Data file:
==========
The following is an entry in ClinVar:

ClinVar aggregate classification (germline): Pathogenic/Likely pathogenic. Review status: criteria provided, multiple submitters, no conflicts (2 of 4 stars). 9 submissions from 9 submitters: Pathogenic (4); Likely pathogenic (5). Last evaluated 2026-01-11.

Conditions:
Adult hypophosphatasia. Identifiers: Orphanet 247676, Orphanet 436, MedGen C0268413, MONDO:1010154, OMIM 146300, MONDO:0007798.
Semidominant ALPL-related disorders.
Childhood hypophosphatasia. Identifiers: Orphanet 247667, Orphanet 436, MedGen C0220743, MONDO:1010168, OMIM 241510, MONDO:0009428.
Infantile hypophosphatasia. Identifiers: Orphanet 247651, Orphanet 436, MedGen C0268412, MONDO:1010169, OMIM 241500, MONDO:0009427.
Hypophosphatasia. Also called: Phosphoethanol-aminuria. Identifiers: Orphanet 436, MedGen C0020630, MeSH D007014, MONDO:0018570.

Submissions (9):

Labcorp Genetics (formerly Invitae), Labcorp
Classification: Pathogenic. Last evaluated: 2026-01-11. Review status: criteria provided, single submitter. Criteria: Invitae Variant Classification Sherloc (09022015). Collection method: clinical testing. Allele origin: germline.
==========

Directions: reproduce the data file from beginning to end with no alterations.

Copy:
The following is an entry in ClinVar:

ClinVar aggregate classification (germline): Pathogenic/Likely pathogenic. Review status: criteria provided, multiple submitters, no conflicts (2 of 4 stars). 9 submissions from 9 submitters: Pathogenic (4); Likely pathogenic (5). Last evaluated 2026-01-11.

Conditions:
Adult hypophosphatasia. Identifiers: Orphanet 247676, Orphanet 436, MedGen C0268413, MONDO:1010154, OMIM 146300, MONDO:0007798.
Semidominant ALPL-related disorders.
Childhood hypophosphatasia. Identifiers: Orphanet 247667, Orphanet 436, MedGen C0220743, MONDO:1010168, OMIM 241510, MONDO:0009428.
Infantile hypophosphatasia. Identifiers: Orphanet 247651, Orphanet 436, MedGen C0268412, MONDO:1010169, OMIM 241500, MONDO:0009427.
Hypophosphatasia. Also called: Phosphoethanol-aminuria. Identifiers: Orphanet 436, MedGen C0020630, MeSH D007014, MONDO:0018570.

Submissions (9):

Labcorp Genetics (formerly Invitae), Labcorp
Classification: Pathogenic. Last evaluated: 2026-01-11. Review status: criteria provided, single submitter. Criteria: Invitae Variant Classification Sherloc (09022015). Collection method: clinical testing. Allele origin: germline.